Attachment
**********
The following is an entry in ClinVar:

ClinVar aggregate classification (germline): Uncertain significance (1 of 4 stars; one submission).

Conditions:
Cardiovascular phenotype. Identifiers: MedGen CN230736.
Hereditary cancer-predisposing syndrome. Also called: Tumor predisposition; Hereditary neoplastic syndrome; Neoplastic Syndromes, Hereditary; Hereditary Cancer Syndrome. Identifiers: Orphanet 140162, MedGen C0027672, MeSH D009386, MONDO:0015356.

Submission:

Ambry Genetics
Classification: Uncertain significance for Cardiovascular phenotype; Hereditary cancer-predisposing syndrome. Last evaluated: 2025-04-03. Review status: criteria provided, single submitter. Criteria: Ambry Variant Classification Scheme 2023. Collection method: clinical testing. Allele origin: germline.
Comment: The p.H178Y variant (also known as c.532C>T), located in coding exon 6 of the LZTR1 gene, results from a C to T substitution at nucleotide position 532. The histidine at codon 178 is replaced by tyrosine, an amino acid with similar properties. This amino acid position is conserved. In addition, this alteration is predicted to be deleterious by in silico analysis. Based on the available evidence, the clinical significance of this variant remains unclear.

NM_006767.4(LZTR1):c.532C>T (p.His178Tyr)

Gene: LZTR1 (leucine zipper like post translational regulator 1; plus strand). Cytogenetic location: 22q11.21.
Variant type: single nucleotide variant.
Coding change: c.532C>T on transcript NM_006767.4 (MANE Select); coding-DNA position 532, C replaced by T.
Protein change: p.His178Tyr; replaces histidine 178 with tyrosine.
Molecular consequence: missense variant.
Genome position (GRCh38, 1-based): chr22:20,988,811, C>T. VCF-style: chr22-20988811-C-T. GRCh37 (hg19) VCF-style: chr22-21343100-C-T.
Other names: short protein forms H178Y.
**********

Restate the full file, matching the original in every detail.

The following is an entry in ClinVar:

ClinVar aggregate classification (germline): Uncertain significance (1 of 4 stars; one submission).

Conditions:
Cardiovascular phenotype. Identifiers: MedGen CN230736.
Hereditary cancer-predisposing syndrome. Also called: Tumor predisposition; Hereditary neoplastic syndrome; Neoplastic Syndromes, Hereditary; Hereditary Cancer Syndrome. Identifiers: Orphanet 140162, MedGen C0027672, MeSH D009386, MONDO:0015356.

Submission:

Ambry Genetics
Classification: Uncertain significance for Cardiovascular phenotype; Hereditary cancer-predisposing syndrome. Last evaluated: 2025-04-03. Review status: criteria provided, single submitter. Criteria: Ambry Variant Classification Scheme 2023. Collection method: clinical testing. Allele origin: germline.
Comment: The p.H178Y variant (also known as c.532C>T), located in coding exon 6 of the LZTR1 gene, results from a C to T substitution at nucleotide position 532. The histidine at codon 178 is replaced by tyrosine, an amino acid with similar properties. This amino acid position is conserved. In addition, this alteration is predicted to be deleterious by in silico analysis. Based on the available evidence, the clinical significance of this variant remains unclear.

NM_006767.4(LZTR1):c.532C>T (p.His178Tyr)

Gene: LZTR1 (leucine zipper like post translational regulator 1; plus strand). Cytogenetic location: 22q11.21.
Variant type: single nucleotide variant.
Coding change: c.532C>T on transcript NM_006767.4 (MANE Select); coding-DNA position 532, C replaced by T.
Protein change: p.His178Tyr; replaces histidine 178 with tyrosine.
Molecular consequence: missense variant.
Genome position (GRCh38, 1-based): chr22:20,988,811, C>T. VCF-style: chr22-20988811-C-T. GRCh37 (hg19) VCF-style: chr22-21343100-C-T.
Other names: short protein forms H178Y.